Louisiana Skillfully Navigates Choppy Economic Waters | Trade and Industry Development

Louisiana Skillfully Navigates Choppy Economic Waters

Mar 28, 2022 | By: State of Louisiana

The Mississippi River, a centralized location in North America and proximity to the Gulf of Mexico have long positioned Louisiana as a powerful and enticing hub of global and domestic commerce. Thomas Jefferson recognized the area’s strategic significance in 1803, when he purchased Louisiana from the French to facilitate shipping commerce from the Gulf of Mexico to the Midwest and America’s growing heartland.

The strikingly modern architecture of the Water Institute of the Gulf, which overlooks the Mississippi River across from the Port of Greater Baton Rouge, symbolizes Louisiana’s visionary approach to water management. Photo Courtesy of Water Institute of the GulfBut Louisiana’s centuries-long leadership as a hub for domestic and international trade is not purely the result of its geographic good fortune. Optimizing the gateway to the Gulf of Mexico for international commerce has required repeated investments in infrastructure, including an extensive port system that over time has made Louisiana a worldwide leader in exports of cotton, rice, soybeans and grain and imports of steel, rubber, coffee, fruits and vegetables.

The return on those investments is higher than ever in today’s interconnected global economy. As supply chain logistics grow ever more critical and complex, companies are turning to Louisiana’s transportation network and shipping expertise to support an increasingly diverse range of businesses – from renewable energy to advanced manufacturing, agribusiness to bioscience research, software development to water management, aeronautics to entertainment.

The manmade reinforcements for those centuries-old natural advantages now include:

• Six Mississippi River deep draft ports, combining to handle the most domestic cargo in the nation.

• Six Class I railroads spanning over 3,000 miles. New Orleans is the only place in America where six Class I railroads converge with a deepwater seaport.

• Six interstate highways covering more than 1,000 miles combined, connecting all corners of the state with major regional markets.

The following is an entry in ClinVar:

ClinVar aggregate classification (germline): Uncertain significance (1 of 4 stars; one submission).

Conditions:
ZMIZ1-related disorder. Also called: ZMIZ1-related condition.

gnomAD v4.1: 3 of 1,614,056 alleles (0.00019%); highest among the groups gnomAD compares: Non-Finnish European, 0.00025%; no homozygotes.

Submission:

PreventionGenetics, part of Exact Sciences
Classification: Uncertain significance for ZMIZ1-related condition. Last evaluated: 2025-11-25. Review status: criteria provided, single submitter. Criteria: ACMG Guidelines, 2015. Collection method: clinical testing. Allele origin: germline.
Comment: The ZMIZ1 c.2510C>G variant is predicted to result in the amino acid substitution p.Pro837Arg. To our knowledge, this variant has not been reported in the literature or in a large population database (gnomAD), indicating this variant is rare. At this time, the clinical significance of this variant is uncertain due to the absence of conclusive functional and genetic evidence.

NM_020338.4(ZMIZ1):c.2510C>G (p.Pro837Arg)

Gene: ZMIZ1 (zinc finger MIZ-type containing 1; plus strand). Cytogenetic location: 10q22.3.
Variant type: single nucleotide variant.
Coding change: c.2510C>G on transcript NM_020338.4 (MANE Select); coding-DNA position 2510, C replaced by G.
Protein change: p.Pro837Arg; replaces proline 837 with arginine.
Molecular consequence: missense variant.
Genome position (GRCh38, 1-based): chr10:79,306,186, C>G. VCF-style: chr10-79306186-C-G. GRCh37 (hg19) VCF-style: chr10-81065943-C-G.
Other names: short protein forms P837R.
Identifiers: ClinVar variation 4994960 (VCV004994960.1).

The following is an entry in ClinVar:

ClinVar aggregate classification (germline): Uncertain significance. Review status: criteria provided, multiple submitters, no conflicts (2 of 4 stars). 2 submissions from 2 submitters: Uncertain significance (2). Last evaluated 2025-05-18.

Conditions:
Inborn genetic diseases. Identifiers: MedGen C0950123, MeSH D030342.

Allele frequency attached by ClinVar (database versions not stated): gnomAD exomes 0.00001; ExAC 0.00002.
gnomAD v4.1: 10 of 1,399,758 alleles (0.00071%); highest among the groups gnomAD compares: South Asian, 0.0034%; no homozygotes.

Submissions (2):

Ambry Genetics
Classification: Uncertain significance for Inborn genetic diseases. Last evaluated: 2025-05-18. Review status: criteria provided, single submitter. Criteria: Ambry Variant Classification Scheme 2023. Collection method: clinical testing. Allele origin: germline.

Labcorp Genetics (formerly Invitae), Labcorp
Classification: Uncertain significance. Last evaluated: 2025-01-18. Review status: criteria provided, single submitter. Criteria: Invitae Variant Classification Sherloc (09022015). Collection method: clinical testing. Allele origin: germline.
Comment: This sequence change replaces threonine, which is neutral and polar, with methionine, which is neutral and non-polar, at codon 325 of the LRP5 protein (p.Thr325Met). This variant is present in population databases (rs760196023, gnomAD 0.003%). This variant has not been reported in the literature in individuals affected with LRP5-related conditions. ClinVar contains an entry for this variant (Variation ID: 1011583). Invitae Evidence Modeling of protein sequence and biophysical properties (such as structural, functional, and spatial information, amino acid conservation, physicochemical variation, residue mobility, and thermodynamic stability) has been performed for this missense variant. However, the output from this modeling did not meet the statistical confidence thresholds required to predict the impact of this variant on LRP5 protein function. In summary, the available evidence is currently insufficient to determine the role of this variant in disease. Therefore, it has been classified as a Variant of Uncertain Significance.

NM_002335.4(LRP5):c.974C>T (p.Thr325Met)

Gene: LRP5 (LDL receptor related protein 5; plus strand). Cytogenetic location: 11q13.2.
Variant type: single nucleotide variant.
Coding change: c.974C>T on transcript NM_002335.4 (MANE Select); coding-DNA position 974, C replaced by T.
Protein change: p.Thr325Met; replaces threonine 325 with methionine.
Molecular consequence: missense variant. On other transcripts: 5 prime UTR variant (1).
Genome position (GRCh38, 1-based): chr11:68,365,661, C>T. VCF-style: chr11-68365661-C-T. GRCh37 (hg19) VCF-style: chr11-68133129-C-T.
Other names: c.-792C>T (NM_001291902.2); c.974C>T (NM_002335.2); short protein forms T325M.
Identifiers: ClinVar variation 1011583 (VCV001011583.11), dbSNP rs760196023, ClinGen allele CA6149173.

• Nearly 50,000 miles of pipelines, integrated to crisscross every major highway, railroad and navigable waterway in the state.

• Seven commercial airports, including Louis Armstrong New Orleans International Airport, recently named North America’s number one large airport by J.D. Power for customer satisfaction.

• The Louisiana Offshore Oil Port, the nation’s first and only deepwater oil port.

These ongoing infrastructure investments have resulted in Louisiana ports now carrying 25 percent of all U.S. waterborne commerce, and passing through 60 percent of the nation’s grain and 20 percent of the nation’s coal. Louisiana is home to five of the top 15 ports by tonnage in the U.S.

Advancing Efficiency and Increased Safety, Louisiana Launches SmartPort

To stay ahead of the curve, Louisiana ports are incorporating state-of-the-art technologies to ensure the state’s waterborne commerce operates at peak safety and efficiency.

The most recent manifestation of this forward-leaning mindset is a strategic partnership of the U.S. Department of Commerce, Louisiana Economic Development (LED), the State of Louisiana and the nonprofit Water Institute of the Gulf to develop the Lower Mississippi River SmartPort & Resilience Center to bring river navigation into the digital age.

Dubbed “Waze on the Water,” a reference to the popular motorist app, SmartPort offers real-time data that can be shared by port administrators, shippers, tenants, cargo and ground transportation providers. The program gives users information that increases efficiency by providing access to critical operation factors, including tracking currents, river congestion, visibility and weather conditions.

Crowdsourced data from vessels are integrated with official survey data and artificial intelligence in SmartPort, which produces accurate, immediate and actionable assessments of port and river conditions, such as shoals, river depths, vessel congestion, visibility and more. A full spectrum of stakeholders, including captains, cargo companies and port operators, are able to pinpoint potential delays and, in the process, significantly improve their logistical capabilities.

SmartPort’s features also include management of the river itself, as it measures sediment building up. Beyond the navigation notes among stakeholders, sediment monitoring is one of SmartPort’s most useful tools, providing real-time monitoring for dredging analysis.

The first wave of ports to deploy the SmartPort conditions assessment solution include Lake Providence, Madison, Vidalia, Greater Baton Rouge, South Louisiana, New Orleans, St. Bernard and Plaquemines. The deployment of services to these ports is slated to grow, as the U.S. Department of Commerce, the State of Louisiana and other partners have pledged an additional $3 million to broaden the program. The combined funding will support development of regional data sharing exchanges as well as an emergency operations center.